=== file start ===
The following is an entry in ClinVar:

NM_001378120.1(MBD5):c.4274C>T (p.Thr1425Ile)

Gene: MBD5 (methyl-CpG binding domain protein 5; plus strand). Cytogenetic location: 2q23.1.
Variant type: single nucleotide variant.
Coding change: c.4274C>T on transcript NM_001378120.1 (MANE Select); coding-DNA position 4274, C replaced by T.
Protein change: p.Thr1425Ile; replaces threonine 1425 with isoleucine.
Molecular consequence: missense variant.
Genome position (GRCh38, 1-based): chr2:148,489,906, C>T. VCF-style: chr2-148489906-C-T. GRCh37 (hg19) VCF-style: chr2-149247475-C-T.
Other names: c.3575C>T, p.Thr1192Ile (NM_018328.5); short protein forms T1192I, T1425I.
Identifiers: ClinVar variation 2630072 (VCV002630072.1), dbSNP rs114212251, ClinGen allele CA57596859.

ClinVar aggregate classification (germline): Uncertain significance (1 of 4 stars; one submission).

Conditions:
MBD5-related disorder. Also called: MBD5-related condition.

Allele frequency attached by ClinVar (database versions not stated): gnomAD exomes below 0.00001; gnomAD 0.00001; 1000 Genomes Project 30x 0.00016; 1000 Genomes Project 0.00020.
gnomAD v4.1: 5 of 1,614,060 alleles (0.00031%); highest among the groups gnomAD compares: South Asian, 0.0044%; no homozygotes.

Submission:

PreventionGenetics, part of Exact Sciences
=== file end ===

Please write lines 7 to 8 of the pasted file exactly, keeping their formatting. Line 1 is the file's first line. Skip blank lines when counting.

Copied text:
Molecular consequence: missense variant.
Genome position (GRCh38, 1-based): chr2:148,489,906, C>T. VCF-style: chr2-148489906-C-T. GRCh37 (hg19) VCF-style: chr2-149247475-C-T.